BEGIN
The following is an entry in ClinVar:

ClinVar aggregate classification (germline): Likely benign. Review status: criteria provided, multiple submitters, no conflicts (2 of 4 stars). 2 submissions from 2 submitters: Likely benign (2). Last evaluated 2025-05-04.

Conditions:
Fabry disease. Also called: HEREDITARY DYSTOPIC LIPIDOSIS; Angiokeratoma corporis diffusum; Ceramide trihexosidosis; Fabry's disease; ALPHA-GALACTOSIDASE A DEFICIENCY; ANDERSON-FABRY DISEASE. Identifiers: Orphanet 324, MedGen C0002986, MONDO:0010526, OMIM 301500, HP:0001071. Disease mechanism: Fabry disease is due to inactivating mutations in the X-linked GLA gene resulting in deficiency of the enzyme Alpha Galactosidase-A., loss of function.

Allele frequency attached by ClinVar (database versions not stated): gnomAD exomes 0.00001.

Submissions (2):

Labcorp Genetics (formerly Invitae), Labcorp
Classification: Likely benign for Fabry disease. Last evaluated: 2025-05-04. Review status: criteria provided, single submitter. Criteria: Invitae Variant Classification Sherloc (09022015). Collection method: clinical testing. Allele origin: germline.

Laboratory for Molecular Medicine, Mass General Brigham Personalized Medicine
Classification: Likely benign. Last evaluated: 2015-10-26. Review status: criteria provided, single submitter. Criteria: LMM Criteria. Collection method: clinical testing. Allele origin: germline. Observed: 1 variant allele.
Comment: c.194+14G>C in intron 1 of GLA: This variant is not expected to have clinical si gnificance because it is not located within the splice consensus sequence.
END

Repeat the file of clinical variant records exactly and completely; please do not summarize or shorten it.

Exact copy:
The following is an entry in ClinVar:

ClinVar aggregate classification (germline): Likely benign. Review status: criteria provided, multiple submitters, no conflicts (2 of 4 stars). 2 submissions from 2 submitters: Likely benign (2). Last evaluated 2025-05-04.

Conditions:
Fabry disease. Also called: HEREDITARY DYSTOPIC LIPIDOSIS; Angiokeratoma corporis diffusum; Ceramide trihexosidosis; Fabry's disease; ALPHA-GALACTOSIDASE A DEFICIENCY; ANDERSON-FABRY DISEASE. Identifiers: Orphanet 324, MedGen C0002986, MONDO:0010526, OMIM 301500, HP:0001071. Disease mechanism: Fabry disease is due to inactivating mutations in the X-linked GLA gene resulting in deficiency of the enzyme Alpha Galactosidase-A., loss of function.

Allele frequency attached by ClinVar (database versions not stated): gnomAD exomes 0.00001.

Submissions (2):

Labcorp Genetics (formerly Invitae), Labcorp
Classification: Likely benign for Fabry disease. Last evaluated: 2025-05-04. Review status: criteria provided, single submitter. Criteria: Invitae Variant Classification Sherloc (09022015). Collection method: clinical testing. Allele origin: germline.

Laboratory for Molecular Medicine, Mass General Brigham Personalized Medicine
Classification: Likely benign. Last evaluated: 2015-10-26. Review status: criteria provided, single submitter. Criteria: LMM Criteria. Collection method: clinical testing. Allele origin: germline. Observed: 1 variant allele.
Comment: c.194+14G>C in intron 1 of GLA: This variant is not expected to have clinical si gnificance because it is not located within the splice consensus sequence.